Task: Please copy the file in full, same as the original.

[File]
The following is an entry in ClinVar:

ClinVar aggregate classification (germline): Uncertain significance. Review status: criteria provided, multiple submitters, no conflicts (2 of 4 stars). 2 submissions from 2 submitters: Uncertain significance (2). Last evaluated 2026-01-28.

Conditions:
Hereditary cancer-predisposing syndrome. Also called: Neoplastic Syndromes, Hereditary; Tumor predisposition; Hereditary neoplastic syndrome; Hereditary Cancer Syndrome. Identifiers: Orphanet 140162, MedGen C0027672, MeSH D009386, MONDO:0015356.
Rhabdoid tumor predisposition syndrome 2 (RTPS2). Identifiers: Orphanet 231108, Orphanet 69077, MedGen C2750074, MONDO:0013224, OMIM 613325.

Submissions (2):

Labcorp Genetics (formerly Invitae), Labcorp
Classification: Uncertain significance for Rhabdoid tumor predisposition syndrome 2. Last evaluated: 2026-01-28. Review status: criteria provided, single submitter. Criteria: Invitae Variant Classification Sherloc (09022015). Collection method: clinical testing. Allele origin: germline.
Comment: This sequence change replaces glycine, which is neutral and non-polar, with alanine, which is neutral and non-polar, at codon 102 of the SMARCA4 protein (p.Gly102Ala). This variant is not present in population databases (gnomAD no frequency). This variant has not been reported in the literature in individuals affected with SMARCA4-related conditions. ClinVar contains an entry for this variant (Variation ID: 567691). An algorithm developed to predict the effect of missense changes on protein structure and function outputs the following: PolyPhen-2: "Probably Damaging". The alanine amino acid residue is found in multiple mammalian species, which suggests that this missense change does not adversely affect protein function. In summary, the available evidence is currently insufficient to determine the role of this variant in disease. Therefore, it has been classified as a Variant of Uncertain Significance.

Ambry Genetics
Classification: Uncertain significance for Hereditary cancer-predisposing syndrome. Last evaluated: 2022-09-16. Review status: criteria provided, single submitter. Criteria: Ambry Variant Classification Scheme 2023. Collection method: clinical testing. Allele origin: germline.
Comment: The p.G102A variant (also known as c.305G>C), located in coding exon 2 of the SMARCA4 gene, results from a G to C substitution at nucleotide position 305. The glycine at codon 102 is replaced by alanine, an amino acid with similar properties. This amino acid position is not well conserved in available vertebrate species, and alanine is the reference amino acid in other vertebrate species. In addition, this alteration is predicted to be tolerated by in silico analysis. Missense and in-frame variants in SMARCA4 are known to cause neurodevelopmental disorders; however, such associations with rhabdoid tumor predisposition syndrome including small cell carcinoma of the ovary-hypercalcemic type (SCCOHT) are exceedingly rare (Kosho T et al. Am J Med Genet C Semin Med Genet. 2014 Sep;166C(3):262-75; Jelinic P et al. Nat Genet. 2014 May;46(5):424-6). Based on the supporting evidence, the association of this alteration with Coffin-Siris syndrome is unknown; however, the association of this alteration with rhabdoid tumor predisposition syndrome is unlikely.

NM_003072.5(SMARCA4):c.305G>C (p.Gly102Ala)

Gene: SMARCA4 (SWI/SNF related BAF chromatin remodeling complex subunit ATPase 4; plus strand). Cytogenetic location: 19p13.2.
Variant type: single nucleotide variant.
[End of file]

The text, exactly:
The following is an entry in ClinVar:

ClinVar aggregate classification (germline): Uncertain significance. Review status: criteria provided, multiple submitters, no conflicts (2 of 4 stars). 2 submissions from 2 submitters: Uncertain significance (2). Last evaluated 2026-01-28.

Conditions:
Hereditary cancer-predisposing syndrome. Also called: Neoplastic Syndromes, Hereditary; Tumor predisposition; Hereditary neoplastic syndrome; Hereditary Cancer Syndrome. Identifiers: Orphanet 140162, MedGen C0027672, MeSH D009386, MONDO:0015356.
Rhabdoid tumor predisposition syndrome 2 (RTPS2). Identifiers: Orphanet 231108, Orphanet 69077, MedGen C2750074, MONDO:0013224, OMIM 613325.

Submissions (2):

Labcorp Genetics (formerly Invitae), Labcorp
Classification: Uncertain significance for Rhabdoid tumor predisposition syndrome 2. Last evaluated: 2026-01-28. Review status: criteria provided, single submitter. Criteria: Invitae Variant Classification Sherloc (09022015). Collection method: clinical testing. Allele origin: germline.
Comment: This sequence change replaces glycine, which is neutral and non-polar, with alanine, which is neutral and non-polar, at codon 102 of the SMARCA4 protein (p.Gly102Ala). This variant is not present in population databases (gnomAD no frequency). This variant has not been reported in the literature in individuals affected with SMARCA4-related conditions. ClinVar contains an entry for this variant (Variation ID: 567691). An algorithm developed to predict the effect of missense changes on protein structure and function outputs the following: PolyPhen-2: "Probably Damaging". The alanine amino acid residue is found in multiple mammalian species, which suggests that this missense change does not adversely affect protein function. In summary, the available evidence is currently insufficient to determine the role of this variant in disease. Therefore, it has been classified as a Variant of Uncertain Significance.

Ambry Genetics
Classification: Uncertain significance for Hereditary cancer-predisposing syndrome. Last evaluated: 2022-09-16. Review status: criteria provided, single submitter. Criteria: Ambry Variant Classification Scheme 2023. Collection method: clinical testing. Allele origin: germline.
Comment: The p.G102A variant (also known as c.305G>C), located in coding exon 2 of the SMARCA4 gene, results from a G to C substitution at nucleotide position 305. The glycine at codon 102 is replaced by alanine, an amino acid with similar properties. This amino acid position is not well conserved in available vertebrate species, and alanine is the reference amino acid in other vertebrate species. In addition, this alteration is predicted to be tolerated by in silico analysis. Missense and in-frame variants in SMARCA4 are known to cause neurodevelopmental disorders; however, such associations with rhabdoid tumor predisposition syndrome including small cell carcinoma of the ovary-hypercalcemic type (SCCOHT) are exceedingly rare (Kosho T et al. Am J Med Genet C Semin Med Genet. 2014 Sep;166C(3):262-75; Jelinic P et al. Nat Genet. 2014 May;46(5):424-6). Based on the supporting evidence, the association of this alteration with Coffin-Siris syndrome is unknown; however, the association of this alteration with rhabdoid tumor predisposition syndrome is unlikely.

NM_003072.5(SMARCA4):c.305G>C (p.Gly102Ala)

Gene: SMARCA4 (SWI/SNF related BAF chromatin remodeling complex subunit ATPase 4; plus strand). Cytogenetic location: 19p13.2.
Variant type: single nucleotide variant.